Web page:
Finally, I see many operators that allow the emotional aspect of a sale to get in the way of logic. I recently had a client who had a occupant move in on a first month free special, then after the first month of rent became due, filed bankruptcy. My client did not want to hear that they could not sell when they had scheduled the sale because they had not obtained relief from the automatic stay. My client’s position was emotional and stoic that this person was cheating the system and it was not fair that this person should get away without paying rent for several months while we obtained relief from the stay especially after the tenant took the first month free. While I disagree with whether or not the tenant “took” the first month free rather than it being offered and accepting it, the issue for me really was the emotion of my client’s insistence on going forward with the lien sale even though the client, on a better day, would know better. I eventually got the situation rectified but it reminded me that although I lecture often that if you are not sure if you should proceed with a lien sale then you should not proceed until you are sure, many people get swept up in the emotion of their views of right and wrong vs. the views of a judge who will be looking at this case, detached from emotion, someday down the road.

Again, I do believe that some of the problems in the above example could have been avoided if the first month was not the “free” month, but that is not the point of my column. What better month than the Business and Finance Issue of ISS to remind you that you are in the business of self-storage, that you must run it professionally, and you must follow the lien sale laws of the state in which you are located. If its been 3 months or more since you reviewed your lien sale statue, it is time for a refresher course. If you never understood what portion of your lien sale statue meant, you are warned that it is time to get educated. If you have done something that does not seem right under your statue but you do because that is the way you have been trained or because you have always done it that way and its never come back to haunt you, consider yourself put on notice that there are people out there in these tough economic times looking to make a easy buck, and the next time it could be at your expense.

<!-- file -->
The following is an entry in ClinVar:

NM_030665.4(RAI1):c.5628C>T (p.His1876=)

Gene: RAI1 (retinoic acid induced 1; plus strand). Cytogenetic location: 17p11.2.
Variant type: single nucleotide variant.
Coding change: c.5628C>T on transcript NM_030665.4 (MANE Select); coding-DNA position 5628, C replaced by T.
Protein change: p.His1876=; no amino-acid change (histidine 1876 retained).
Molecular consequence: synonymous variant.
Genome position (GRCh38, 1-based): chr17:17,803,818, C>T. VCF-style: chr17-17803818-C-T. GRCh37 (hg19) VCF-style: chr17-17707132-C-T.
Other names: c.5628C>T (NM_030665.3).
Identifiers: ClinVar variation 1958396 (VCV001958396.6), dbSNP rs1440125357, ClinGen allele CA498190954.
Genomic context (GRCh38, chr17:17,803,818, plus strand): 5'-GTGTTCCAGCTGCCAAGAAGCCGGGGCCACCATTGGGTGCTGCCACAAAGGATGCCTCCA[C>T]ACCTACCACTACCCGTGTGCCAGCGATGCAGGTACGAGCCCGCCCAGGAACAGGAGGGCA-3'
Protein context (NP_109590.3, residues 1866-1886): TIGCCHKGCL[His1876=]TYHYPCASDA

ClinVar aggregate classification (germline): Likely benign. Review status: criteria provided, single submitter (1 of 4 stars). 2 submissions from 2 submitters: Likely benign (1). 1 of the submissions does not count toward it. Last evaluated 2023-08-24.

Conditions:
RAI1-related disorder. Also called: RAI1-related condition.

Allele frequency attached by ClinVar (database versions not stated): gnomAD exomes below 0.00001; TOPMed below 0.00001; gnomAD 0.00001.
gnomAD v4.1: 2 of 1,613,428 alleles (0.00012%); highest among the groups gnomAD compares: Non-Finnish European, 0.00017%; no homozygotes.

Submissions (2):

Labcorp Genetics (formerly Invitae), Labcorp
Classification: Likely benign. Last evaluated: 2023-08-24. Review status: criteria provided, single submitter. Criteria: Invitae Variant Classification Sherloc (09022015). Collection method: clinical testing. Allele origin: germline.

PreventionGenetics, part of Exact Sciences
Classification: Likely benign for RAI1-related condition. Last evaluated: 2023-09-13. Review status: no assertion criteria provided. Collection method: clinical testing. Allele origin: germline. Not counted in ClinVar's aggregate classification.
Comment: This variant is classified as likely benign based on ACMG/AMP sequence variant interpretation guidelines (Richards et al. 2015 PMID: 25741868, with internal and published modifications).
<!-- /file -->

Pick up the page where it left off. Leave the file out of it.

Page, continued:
One of the best ways to easily and efficiently bring yourself up to speed on these issues is to attend the ISS Expo either in Washington D.C. this October were I will be teaching a Lien Law class and Legal Learning Live or in Las Vegas in January, 2010, take some classes at the Self-Storage Training Institute via your computer at your leisure, attend a state association meeting when they are putting on a lien law seminar, or sit down with your attorney for an hour or so and get your questions and concerns cleared up. The point is as the tenant’s get smarter you have to get smarter or these cases are going to continue to happen. Once someone finds a way to make money and discusses it on the internet you can bet others are going to copy. Whether or not you can change your concessions or move the timing of your concessions, at the end of day what will rid you of this problem once and for all is making sure that you conduct your lien sales properly, and excuse the cliché, to the letter of the law. If you can not conduct your lien sales properly, then find other ways to remove tenants from your units whether it be settlements, evictions, or other options. If you are not sure that you can do your lien sales correctly, given what we know is going on in this day and age, you should not be doing lien sales. I hope to see you all at the ISS Expo in Washington in October.

Jeffrey J. Greenberger is a Partner with the law firm of Katz Greenberger & Norton LLP in Cincinnati, Ohio and is licensed to practice in the states of Ohio and Kentucky. Mr. Greenberger’s practice focuses primarily on representing the owners and operators of commercial real estate, including self-storage owners and operators.

This column is for the purpose of providing general legal insight into the Self-Storage field and should not be substituted for the advice of your own attorney.

Jeffrey’s website, www.selfstoragelegal.com, contains Jeffrey’s legal opinions and insights into the self-storage industry, as well as an article archive. You can send your questions, comments, or suggestions for future topics to Jeffrey J. Greenberger at jjg@kgnlaw.com, or mail them to Jeffrey J. Greenberger, c/o Katz Greenberger & Norton LLP, 105 E. Fourth Street, Suite 400, Cincinnati, Ohio 45202, or you can reach Mr. Greenberger at (513) 698-9350.